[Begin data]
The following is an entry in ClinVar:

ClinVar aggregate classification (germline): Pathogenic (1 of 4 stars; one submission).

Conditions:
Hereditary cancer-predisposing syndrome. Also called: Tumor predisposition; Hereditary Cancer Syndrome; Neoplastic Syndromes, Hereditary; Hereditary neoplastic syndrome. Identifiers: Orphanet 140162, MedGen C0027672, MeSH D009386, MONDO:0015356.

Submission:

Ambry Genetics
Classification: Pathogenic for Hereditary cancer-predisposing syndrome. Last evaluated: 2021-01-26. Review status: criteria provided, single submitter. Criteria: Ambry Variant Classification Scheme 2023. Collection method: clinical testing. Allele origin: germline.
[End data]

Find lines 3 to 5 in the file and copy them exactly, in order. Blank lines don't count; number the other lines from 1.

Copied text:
Conditions:
Hereditary cancer-predisposing syndrome. Also called: Tumor predisposition; Hereditary Cancer Syndrome; Neoplastic Syndromes, Hereditary; Hereditary neoplastic syndrome. Identifiers: Orphanet 140162, MedGen C0027672, MeSH D009386, MONDO:0015356.

Submission: